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Tom Magliozzi, cohost of the long-running NPR show Car Talk, passed away yesterday at 77, from complications from Alzheimer's disease.

You may be wondering why we're bothering to mention on this site, and in Tom's own words, you'd be right! (And this is the juncture where you'd hear Tom's infectious laughter). But the fact is both Tom and Ray were both Sherlock Holmes fans. If you're a regular listener, you'll recall episodes on which there were occasional mentions of Sherlock Holmes and some of the stories.

For example, here's an old puzzler that they wrote in the style of Sherlock Holmes:
RAY: I'd like to give you this Puzzler in the style of Sir Arthur Conan Doyle.

There had been a terrible accident in a suburb north of London, and Inspector Lestrade had been sent to investigate. Sir Richard Ashcroft was dead, and everyone agreed that it was an accident--although some suspected it was a suicide.

Sir Richard had been found on a rocky slope, his head dashed against one of the boulders and his mangled bicycle at his side. The facts seemed to speak for themselves.

He had lost control of his bike and had crashed. There had been no eyewitnesses, but finally an eyewitness emerged: Nigel--Sir Richard's trusted gardener of many years.

Haltingly, he told his story: "I was walking back from town up that long hill leading to Sir Richard's estate when I saw him riding toward me, sitting straight up in his seat the way he always rode. He was traveling at a high rate of speed. Suddenly, he jerked the handlebars to the left, and off the road he flew to his death."

Later that day, Lestrade is discussing the points of the case with his buddy, Sherlock Holmes, over cognac and a few Arturo Fuentes cigars. Holmes says, "Bring the gardener in for questioning. He's the perpetrator."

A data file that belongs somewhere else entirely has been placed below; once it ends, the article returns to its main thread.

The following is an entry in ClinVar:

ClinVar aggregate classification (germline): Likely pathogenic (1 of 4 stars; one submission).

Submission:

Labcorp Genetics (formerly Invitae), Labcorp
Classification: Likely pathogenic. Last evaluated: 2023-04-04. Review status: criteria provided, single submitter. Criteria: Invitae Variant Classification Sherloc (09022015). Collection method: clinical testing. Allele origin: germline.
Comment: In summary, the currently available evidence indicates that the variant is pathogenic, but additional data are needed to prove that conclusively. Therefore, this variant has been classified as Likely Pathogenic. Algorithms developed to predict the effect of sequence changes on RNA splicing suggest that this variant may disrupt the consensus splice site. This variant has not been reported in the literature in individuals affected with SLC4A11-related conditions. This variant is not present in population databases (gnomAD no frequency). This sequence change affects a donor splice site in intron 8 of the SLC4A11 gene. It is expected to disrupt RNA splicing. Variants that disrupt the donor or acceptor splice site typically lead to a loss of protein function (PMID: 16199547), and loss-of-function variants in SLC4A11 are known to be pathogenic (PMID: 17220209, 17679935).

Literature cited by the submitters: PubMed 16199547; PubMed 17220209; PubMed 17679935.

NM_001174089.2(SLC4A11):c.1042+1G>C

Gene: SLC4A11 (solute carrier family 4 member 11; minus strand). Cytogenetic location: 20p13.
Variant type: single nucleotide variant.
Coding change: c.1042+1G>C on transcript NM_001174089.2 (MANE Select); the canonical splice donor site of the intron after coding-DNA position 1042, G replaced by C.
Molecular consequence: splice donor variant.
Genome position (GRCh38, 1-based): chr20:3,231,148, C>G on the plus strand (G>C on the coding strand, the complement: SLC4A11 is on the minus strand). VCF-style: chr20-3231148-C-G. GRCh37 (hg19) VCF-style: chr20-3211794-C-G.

How DID Holmes know?

Here's another clue to their knowledge of the Canon: if you listen to the following story, around the 3-minute mark, you'll note that Tom declared, much like Sherlock Holmes, that he didn't know whether the earth went around the sun or vice versa:

And let's not forget that Tom and Ray - separated by 12 years - were a comic relief version of Sherlock and Mycroft, who themselves were separated by seven years. That means as the older brother, Tom must have been Mycroft!

Much like Holmes and Watson, Tom and Ray brought us technical information that was delivered in a friendly and approachable way. More importantly, they exhibited the traits of friendship as well as family, showing that they cared about each other and had fun doing what they did.

But more importantly than their friendly banter or knowledge of the Canon, Tom and Ray were the inspiration for the I Hear of Sherlock Everywhere podcast. We've often been called a cross between NPR's Fresh Air and Car Talk for Sherlockians. We couldn't be any more devastated about the death of our patron saint, Tom Magliozzi. We wish his family and friends our condolences. The world will be sadder – and quieter – for his loss.

And remember, don't read Sherlock Holmes like my brother.

Tom and Ray Magliozzi from Car Talk, the inspiration for I Hear of Sherlock Everywhere
Photo credit: Charles Krupa/AP